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The quinhydrone electrode can be used for the potentiometric determination of pH

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Q + 2H+ + 2e–     H2Q     E0 = 0.699 V What is the pH of a solution saturated with quinhydrone if the potential of a platinum electrode  in the solution, measured against a saturated calomel electrode, is −0.205 V? 

Sep 26th, 2017

The electrode reaction is 

C6H4O2 + 2H+ + 2e- → C6H4(OH)2

Quinone is oxidant, and hydroquinone is reductant.

For the potentiometric measurements, it is a combination of the quinhydrone electrode with suitable reference electrode to create electrochemical cell. Thus,

pH = (E0(Q/H2Q) – Ecalomel – E) / 2.303 RT/F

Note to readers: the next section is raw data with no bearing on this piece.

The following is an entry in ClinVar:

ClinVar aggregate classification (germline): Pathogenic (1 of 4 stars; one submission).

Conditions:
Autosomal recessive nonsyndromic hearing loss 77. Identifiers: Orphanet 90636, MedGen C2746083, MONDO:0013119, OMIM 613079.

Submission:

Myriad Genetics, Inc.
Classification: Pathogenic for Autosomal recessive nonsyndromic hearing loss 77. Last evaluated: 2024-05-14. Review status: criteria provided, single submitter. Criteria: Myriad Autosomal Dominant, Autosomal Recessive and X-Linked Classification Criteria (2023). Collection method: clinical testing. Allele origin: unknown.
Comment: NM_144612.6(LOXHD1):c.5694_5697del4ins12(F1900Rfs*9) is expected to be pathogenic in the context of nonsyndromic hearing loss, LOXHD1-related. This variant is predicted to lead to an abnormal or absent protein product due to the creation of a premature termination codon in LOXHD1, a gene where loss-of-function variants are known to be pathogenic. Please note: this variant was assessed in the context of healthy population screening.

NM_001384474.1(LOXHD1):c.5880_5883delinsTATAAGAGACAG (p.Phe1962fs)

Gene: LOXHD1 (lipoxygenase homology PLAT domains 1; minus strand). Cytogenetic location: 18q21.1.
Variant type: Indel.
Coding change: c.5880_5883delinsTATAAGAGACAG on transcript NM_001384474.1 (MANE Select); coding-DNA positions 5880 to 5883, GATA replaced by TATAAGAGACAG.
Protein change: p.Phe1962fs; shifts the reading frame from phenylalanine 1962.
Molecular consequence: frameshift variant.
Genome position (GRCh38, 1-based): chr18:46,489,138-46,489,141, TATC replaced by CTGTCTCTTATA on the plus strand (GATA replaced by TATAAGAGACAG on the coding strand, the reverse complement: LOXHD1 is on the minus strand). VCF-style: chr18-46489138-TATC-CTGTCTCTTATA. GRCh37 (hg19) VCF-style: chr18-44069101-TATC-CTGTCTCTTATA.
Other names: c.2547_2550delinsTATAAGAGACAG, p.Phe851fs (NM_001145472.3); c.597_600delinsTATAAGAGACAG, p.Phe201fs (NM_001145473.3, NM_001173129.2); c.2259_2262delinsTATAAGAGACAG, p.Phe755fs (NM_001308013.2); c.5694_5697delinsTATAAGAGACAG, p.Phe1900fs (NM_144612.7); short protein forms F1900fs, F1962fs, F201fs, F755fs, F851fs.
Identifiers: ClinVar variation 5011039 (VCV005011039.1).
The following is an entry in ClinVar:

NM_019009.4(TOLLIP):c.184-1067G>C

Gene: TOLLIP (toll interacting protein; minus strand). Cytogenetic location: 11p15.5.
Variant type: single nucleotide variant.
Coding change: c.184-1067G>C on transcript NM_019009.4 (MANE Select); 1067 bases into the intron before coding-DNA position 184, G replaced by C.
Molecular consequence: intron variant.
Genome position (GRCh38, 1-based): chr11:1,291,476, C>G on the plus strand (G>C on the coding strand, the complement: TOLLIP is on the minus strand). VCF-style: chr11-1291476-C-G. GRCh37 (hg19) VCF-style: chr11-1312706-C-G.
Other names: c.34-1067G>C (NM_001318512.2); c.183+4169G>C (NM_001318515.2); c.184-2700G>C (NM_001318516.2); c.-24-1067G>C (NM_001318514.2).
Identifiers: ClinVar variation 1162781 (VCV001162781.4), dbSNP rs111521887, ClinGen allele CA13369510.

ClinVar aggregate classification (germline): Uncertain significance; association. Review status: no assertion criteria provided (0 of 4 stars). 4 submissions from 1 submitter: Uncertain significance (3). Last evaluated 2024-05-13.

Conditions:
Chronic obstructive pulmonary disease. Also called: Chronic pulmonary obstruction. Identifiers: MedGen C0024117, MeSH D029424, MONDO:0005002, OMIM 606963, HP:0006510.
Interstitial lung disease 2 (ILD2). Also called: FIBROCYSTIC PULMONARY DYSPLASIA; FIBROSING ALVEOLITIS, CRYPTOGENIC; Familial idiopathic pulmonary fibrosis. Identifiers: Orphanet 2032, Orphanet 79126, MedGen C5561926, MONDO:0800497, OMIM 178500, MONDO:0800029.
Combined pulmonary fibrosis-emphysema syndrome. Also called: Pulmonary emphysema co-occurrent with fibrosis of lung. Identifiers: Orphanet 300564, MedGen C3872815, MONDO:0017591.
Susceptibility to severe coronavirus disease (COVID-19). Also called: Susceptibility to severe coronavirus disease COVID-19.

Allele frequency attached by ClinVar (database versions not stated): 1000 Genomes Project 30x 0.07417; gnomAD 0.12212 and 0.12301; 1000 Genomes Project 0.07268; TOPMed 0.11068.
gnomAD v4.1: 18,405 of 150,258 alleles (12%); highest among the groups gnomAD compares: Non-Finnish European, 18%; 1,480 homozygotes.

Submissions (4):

E0(Q/H2Q) = 0.699 V

E calomel is a standard table data that was supposed to be given to you in a problem conditions along with the Temperature. I suppose it is room T conditions or that would be stated otherwise. Thus, E calomel at T room = 0.2410 V

E is measured = - 0.205 V

T = 25 C

R = 8.314 J kmol-

F = 96485 C mol-

Plugging in numbers: pH = (0.699 V - 0.2410 V + 0.205 V) / 0.05916 V =  0.663 / 0.05916 = 11.2

Wasn't easy problem, huh? :)

Hope it helps!

Dec 18th, 2014

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